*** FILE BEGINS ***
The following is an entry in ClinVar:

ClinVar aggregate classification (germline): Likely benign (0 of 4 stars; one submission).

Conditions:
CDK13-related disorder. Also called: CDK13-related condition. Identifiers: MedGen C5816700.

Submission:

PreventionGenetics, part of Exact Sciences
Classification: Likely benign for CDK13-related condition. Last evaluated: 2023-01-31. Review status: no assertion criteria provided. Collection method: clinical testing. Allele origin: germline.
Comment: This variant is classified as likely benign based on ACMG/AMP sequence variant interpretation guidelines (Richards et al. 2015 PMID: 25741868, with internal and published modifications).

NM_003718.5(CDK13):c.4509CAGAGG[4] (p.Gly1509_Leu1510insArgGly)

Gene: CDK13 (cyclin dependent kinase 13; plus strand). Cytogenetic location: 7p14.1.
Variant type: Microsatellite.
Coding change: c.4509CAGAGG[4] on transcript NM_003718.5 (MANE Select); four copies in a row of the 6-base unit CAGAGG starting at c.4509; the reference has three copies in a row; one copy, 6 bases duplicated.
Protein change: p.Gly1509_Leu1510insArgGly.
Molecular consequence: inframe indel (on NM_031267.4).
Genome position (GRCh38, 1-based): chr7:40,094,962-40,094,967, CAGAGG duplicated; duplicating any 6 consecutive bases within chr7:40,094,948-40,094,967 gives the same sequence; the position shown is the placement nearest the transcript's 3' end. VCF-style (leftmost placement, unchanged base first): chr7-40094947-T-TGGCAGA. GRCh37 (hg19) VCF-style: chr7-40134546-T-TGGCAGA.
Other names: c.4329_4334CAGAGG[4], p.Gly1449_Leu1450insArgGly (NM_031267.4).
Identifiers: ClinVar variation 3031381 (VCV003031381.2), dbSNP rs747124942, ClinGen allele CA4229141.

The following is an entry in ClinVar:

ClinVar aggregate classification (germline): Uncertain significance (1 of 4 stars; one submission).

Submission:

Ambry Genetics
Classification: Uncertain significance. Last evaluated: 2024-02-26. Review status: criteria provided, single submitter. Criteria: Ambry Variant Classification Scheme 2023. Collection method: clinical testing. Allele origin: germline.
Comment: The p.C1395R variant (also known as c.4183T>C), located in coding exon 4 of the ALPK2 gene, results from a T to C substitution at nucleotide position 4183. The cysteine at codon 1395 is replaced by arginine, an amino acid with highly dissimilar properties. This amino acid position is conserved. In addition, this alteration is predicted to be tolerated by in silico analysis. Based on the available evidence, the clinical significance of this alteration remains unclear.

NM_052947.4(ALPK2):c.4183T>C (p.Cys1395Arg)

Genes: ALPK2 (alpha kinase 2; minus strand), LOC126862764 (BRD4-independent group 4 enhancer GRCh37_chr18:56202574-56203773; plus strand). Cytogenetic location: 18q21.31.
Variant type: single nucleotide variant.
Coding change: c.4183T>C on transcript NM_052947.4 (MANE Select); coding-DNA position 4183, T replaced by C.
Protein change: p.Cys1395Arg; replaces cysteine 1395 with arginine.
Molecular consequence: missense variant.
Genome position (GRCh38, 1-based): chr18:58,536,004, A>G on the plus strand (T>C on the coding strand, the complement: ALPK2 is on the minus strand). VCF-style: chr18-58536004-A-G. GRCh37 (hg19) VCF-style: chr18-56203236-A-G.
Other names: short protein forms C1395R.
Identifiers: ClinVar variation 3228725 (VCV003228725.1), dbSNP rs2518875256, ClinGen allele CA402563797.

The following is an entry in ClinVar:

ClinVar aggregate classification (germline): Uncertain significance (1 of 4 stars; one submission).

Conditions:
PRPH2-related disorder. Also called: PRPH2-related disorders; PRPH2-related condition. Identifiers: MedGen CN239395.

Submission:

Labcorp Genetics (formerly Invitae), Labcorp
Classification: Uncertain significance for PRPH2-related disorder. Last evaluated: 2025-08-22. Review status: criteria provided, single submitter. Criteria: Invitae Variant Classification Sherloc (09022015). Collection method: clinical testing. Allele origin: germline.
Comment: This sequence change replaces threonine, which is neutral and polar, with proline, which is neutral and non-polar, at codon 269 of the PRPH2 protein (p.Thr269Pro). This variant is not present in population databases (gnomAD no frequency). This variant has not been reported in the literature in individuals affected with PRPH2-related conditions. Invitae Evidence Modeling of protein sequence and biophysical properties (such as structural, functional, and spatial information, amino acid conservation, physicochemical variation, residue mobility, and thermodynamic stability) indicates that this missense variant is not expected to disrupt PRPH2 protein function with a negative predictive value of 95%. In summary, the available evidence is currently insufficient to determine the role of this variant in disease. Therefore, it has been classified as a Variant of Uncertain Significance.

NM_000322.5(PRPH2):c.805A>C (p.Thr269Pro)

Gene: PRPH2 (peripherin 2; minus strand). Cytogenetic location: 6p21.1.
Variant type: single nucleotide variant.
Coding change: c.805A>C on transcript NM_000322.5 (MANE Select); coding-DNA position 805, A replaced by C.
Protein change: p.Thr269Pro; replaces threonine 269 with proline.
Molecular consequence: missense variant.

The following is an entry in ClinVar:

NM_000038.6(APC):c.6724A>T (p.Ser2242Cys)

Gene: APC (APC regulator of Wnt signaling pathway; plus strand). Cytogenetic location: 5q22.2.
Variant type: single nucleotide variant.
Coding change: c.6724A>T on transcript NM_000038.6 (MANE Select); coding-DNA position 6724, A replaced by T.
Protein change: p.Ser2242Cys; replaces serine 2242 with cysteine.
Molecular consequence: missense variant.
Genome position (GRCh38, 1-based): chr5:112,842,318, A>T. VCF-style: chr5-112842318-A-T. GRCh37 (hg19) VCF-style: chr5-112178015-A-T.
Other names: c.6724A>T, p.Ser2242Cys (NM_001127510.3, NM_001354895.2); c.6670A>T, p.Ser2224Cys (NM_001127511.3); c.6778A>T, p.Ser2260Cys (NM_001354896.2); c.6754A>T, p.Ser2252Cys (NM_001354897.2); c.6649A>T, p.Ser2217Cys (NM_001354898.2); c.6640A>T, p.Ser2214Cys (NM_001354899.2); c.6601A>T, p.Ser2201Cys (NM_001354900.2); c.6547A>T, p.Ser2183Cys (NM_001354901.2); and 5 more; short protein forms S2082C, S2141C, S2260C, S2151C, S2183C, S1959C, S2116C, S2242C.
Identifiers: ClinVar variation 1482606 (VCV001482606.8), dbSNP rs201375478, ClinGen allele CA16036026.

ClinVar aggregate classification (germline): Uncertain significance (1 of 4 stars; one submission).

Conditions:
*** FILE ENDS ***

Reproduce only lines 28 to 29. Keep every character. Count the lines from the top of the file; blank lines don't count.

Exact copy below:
Protein change: p.Cys1395Arg; replaces cysteine 1395 with arginine.
Molecular consequence: missense variant.